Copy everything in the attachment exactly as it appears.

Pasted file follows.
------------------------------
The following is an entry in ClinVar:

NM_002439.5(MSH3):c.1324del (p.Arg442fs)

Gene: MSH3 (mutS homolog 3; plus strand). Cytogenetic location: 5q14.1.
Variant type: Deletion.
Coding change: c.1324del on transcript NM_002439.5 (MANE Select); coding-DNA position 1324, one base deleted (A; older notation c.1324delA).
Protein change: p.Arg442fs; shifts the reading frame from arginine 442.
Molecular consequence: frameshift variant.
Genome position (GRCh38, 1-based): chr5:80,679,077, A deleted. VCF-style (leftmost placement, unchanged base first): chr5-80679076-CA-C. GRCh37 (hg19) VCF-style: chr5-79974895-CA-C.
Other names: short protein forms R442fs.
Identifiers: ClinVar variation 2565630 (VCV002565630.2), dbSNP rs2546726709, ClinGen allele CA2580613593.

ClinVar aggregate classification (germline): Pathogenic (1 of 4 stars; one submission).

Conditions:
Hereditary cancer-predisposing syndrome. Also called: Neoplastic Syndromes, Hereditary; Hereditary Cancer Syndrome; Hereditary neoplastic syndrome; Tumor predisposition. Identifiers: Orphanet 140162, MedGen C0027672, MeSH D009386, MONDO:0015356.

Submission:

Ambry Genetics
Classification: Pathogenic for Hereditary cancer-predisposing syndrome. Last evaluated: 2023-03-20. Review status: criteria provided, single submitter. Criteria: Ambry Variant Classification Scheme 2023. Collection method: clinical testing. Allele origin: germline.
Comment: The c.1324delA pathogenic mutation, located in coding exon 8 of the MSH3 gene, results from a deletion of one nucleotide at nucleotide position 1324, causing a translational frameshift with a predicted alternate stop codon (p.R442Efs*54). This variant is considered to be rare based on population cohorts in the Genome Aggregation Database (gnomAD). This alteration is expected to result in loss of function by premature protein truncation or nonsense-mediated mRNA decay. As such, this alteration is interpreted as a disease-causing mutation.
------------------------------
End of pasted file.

The following is an entry in ClinVar:

NM_002439.5(MSH3):c.1324del (p.Arg442fs)

Gene: MSH3 (mutS homolog 3; plus strand). Cytogenetic location: 5q14.1.
Variant type: Deletion.
Coding change: c.1324del on transcript NM_002439.5 (MANE Select); coding-DNA position 1324, one base deleted (A; older notation c.1324delA).
Protein change: p.Arg442fs; shifts the reading frame from arginine 442.
Molecular consequence: frameshift variant.
Genome position (GRCh38, 1-based): chr5:80,679,077, A deleted. VCF-style (leftmost placement, unchanged base first): chr5-80679076-CA-C. GRCh37 (hg19) VCF-style: chr5-79974895-CA-C.
Other names: short protein forms R442fs.
Identifiers: ClinVar variation 2565630 (VCV002565630.2), dbSNP rs2546726709, ClinGen allele CA2580613593.

ClinVar aggregate classification (germline): Pathogenic (1 of 4 stars; one submission).

Conditions:
Hereditary cancer-predisposing syndrome. Also called: Neoplastic Syndromes, Hereditary; Hereditary Cancer Syndrome; Hereditary neoplastic syndrome; Tumor predisposition. Identifiers: Orphanet 140162, MedGen C0027672, MeSH D009386, MONDO:0015356.

Submission:

Ambry Genetics
Classification: Pathogenic for Hereditary cancer-predisposing syndrome. Last evaluated: 2023-03-20. Review status: criteria provided, single submitter. Criteria: Ambry Variant Classification Scheme 2023. Collection method: clinical testing. Allele origin: germline.
Comment: The c.1324delA pathogenic mutation, located in coding exon 8 of the MSH3 gene, results from a deletion of one nucleotide at nucleotide position 1324, causing a translational frameshift with a predicted alternate stop codon (p.R442Efs*54). This variant is considered to be rare based on population cohorts in the Genome Aggregation Database (gnomAD). This alteration is expected to result in loss of function by premature protein truncation or nonsense-mediated mRNA decay. As such, this alteration is interpreted as a disease-causing mutation.